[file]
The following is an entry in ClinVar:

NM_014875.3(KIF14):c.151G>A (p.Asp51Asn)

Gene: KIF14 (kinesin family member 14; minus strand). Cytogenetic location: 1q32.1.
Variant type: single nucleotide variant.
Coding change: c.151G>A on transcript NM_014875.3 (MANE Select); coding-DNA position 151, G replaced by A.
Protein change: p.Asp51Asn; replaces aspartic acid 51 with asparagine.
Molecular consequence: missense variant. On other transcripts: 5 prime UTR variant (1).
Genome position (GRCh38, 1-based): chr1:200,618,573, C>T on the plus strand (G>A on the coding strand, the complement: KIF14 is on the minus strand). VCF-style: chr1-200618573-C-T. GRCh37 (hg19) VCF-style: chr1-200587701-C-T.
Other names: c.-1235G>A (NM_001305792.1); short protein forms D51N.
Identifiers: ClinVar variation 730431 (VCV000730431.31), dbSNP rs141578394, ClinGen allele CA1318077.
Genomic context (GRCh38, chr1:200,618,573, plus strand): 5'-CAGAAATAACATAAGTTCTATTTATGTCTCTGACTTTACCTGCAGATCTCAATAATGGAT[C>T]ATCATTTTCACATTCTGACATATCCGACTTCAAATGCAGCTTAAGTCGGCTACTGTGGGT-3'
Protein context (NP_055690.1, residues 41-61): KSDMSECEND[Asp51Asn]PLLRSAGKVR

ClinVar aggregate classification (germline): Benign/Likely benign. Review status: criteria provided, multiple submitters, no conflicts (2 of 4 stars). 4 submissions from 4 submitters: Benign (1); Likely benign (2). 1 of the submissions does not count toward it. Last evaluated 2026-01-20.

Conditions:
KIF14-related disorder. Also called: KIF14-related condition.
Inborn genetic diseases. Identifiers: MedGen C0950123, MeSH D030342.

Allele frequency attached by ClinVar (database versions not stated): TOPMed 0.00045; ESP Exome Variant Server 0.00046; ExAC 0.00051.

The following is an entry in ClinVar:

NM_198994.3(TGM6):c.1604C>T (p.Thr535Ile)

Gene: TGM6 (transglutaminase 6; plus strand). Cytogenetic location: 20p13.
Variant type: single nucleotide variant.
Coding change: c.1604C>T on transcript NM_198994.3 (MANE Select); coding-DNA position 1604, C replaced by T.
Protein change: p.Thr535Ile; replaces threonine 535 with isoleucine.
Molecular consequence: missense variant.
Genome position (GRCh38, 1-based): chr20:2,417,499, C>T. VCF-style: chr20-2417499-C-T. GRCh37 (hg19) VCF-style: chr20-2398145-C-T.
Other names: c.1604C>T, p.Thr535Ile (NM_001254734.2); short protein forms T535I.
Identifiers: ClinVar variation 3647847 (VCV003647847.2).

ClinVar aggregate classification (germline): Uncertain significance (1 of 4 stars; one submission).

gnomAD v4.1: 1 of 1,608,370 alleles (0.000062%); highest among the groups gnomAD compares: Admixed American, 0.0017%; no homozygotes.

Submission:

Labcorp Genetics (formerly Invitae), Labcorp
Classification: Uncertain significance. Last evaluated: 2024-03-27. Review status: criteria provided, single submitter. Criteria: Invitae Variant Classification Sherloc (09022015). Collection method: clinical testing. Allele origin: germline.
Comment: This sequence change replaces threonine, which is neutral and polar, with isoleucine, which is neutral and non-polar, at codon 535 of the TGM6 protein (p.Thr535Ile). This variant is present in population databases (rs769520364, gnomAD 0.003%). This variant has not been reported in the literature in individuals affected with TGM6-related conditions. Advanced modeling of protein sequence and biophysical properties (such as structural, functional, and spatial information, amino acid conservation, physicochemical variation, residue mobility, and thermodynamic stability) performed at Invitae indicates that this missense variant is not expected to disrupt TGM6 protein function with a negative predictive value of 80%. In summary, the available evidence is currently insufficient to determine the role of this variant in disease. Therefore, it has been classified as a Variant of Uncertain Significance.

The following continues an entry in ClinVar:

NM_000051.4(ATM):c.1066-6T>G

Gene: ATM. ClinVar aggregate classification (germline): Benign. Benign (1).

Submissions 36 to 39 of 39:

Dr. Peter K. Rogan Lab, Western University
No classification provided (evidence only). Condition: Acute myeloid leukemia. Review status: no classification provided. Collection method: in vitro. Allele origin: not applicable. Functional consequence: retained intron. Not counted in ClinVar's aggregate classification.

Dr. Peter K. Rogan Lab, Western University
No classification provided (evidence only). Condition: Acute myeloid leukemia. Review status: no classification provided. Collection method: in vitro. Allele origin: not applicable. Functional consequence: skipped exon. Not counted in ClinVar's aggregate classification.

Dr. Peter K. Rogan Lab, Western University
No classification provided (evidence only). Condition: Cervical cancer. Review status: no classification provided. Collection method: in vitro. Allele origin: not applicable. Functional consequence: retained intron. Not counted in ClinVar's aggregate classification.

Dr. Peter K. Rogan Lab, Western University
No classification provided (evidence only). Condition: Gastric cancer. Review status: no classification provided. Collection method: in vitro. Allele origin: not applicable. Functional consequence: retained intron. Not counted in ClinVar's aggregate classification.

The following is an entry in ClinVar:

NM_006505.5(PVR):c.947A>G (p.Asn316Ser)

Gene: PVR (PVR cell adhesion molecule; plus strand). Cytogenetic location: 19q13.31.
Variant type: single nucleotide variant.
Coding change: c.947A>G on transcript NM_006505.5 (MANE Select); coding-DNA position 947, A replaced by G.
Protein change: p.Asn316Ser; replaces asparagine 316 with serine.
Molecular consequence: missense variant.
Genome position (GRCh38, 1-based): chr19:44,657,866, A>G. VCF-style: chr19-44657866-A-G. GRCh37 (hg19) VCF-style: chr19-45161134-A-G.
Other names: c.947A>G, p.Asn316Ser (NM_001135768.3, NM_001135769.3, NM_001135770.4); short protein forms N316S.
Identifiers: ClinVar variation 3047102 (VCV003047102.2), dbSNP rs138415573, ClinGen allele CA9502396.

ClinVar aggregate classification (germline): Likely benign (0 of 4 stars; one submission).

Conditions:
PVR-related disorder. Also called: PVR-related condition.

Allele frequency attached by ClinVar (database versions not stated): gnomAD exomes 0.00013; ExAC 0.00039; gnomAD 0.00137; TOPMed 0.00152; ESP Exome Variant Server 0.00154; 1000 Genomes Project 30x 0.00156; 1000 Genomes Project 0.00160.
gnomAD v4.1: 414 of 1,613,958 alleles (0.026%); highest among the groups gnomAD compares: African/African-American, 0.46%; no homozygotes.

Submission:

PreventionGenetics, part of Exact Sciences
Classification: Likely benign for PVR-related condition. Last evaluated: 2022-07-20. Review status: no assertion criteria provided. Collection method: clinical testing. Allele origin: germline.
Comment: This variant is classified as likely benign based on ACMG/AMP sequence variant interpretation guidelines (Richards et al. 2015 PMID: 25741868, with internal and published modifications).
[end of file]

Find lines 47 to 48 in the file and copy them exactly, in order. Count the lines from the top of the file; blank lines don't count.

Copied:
NM_006505.5(PVR):c.947A>G (p.Asn316Ser)

Gene: PVR (PVR cell adhesion molecule; plus strand). Cytogenetic location: 19q13.31.